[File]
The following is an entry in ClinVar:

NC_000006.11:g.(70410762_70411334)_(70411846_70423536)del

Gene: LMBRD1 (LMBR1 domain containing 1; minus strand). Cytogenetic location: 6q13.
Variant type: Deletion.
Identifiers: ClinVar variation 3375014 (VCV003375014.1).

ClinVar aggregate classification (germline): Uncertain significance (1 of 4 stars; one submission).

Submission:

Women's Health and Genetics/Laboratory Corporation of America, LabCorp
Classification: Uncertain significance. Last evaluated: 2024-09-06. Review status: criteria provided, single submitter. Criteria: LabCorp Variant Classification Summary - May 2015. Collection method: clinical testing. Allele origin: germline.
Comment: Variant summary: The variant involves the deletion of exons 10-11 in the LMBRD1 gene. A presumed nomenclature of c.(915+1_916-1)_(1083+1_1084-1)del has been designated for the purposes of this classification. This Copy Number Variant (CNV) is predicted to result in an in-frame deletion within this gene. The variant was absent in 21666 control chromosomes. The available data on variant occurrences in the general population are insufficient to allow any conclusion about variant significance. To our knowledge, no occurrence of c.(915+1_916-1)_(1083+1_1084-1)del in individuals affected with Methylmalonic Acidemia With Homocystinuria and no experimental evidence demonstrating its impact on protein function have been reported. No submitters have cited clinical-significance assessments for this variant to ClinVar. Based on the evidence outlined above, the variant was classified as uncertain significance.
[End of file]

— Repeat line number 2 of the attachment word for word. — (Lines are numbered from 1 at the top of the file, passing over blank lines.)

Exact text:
NC_000006.11:g.(70410762_70411334)_(70411846_70423536)del